You can thank your morning cup of coffee for more than the energy boost it brings. Researchers have found that for every cup of coffee you drink each day, you can also enjoy a five percent drop in skin cancer risk. The benefits seem to climb along with the amount you drink, so a few cups over the day could pair well with your skin care routine.

There have also been studies on green tea and its ability to ward off cancer. Experts have found that, by improving your cells’ ability to repair DNA, green tea can indeed lower your chances of developing non-melanoma skin cancer (the jury’s still out on how well it may fend off other sorts of cancer).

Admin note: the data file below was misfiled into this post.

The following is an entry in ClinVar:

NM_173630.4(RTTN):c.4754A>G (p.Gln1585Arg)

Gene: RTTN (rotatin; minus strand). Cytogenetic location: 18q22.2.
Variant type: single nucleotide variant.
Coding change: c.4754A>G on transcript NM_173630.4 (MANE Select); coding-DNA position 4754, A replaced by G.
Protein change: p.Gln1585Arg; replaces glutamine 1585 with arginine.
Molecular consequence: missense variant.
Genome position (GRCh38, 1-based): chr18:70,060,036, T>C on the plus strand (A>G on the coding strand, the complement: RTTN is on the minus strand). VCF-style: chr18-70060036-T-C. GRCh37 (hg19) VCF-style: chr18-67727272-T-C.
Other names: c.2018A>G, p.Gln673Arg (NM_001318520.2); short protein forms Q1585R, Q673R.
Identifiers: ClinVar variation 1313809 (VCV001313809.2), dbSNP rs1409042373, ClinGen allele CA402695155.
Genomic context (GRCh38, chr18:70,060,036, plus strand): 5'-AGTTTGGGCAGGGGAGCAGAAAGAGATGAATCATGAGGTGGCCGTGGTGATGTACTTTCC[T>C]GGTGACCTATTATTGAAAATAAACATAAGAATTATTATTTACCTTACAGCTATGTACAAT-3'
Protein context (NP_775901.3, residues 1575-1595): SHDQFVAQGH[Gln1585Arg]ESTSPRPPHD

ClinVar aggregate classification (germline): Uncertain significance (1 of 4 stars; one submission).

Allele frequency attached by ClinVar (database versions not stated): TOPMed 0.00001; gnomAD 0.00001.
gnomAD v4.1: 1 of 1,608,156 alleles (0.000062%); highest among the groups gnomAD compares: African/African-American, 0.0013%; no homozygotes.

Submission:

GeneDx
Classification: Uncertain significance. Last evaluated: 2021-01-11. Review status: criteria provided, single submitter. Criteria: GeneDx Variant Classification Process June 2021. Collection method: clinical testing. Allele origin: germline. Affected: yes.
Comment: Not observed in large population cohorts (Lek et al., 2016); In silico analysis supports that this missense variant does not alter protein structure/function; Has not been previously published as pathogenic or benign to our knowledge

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Avoid Tanning Beds and Sun Lamps

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Avoid Tanning Beds and Sun Lamps

Tanning salons are on the decline in most places, and that’s a very good thing. If you enjoy sunning yourself under the electric lights now and then, it’s time to kick that habit for good.

Tanning beds and sun lamps give off UV rays just as the sun does, and they have been absolutely linked to the development of melanoma. The risk of skin cancer is particularly high if you begin using tanning beds before the age of 30, but tanning is never a safe hobby.

Check Your Skin Often

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Check Your Skin Often

Get more familiar with how your skin looks and feels: any changes in color, shape, texture or sensitivity of a spot or mole can signal a problem. Use the ABCDE rules for spotting melanoma, but don’t diagnose yourself — take any worries straight to your doctor.